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Bill Direen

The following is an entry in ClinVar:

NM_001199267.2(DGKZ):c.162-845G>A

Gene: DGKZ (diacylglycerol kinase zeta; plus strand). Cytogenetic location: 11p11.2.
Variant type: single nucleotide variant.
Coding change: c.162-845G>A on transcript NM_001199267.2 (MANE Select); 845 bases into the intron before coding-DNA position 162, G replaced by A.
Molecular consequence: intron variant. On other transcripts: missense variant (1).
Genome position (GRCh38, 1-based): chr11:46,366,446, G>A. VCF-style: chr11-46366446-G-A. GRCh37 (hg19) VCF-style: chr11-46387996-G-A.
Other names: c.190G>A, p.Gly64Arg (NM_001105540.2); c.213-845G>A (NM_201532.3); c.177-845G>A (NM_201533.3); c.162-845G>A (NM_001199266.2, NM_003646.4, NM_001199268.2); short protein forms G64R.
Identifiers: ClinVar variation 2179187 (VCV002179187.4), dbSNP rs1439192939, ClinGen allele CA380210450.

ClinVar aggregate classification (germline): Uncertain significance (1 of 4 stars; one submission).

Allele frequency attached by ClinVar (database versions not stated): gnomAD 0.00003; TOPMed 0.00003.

INFLUENCES I started with a US/UK folk ("They'd better hang me till I die", "The Ballad of Hollis Brown") and depression-years blues (Leadbelly, Woody Guthrie) and a few of my own songs at the Christchurch Folk Club. Then I picked up an electric guitar and joined two others in 1975 to play original songs influenced by 60s garage and East Coast US sounds. The band was later called Vacuum. The Punk revolution occurred while I was in Wellington discovering cabaret and electronic music. Douglas Lilburn opened my ears to 1950s magnetic tape pioneers and to everyday sounds, like cicada-song. Punk and New Wave were great, but Vacuum was not one of those bands. We reformed and continued our own counter-offensive. Peter (Stapleton) and I put a lot of work into the words of our separate songs, and the group was known for its own kind of controlled anarchy when we split once and for all in 1979-80. I then formed band after band: hard-folk, electronic music, freak-form and independent- or garage-pop, story-songs of despair and endurance. We played in New Zealand bars or theatres and in underground venues overseas. I often played with people spontaneously (in London, Cambridge, Bordeaux & Berlin), but once I stayed in a place long enough for a true band to take shape. I wrote a bunch of songs on guitar in a New York hotel during a tough two months, then hired a studio in Manhattan to record with the band with no name - three kiwis and three New Yorkers. Hamish Kilgour, Allen Meek, Tony O'Blaney(NY), Lisa Siegel(NY), Liz Silver(NY), and guest Steve Cournane. Graeme Downes and his soundman Victor Grbic dropped in to lend a hand with the sound and a complete album was finished before I returned to NZ. So here they are, together at last -- Twelve Songs: The New York Sack.


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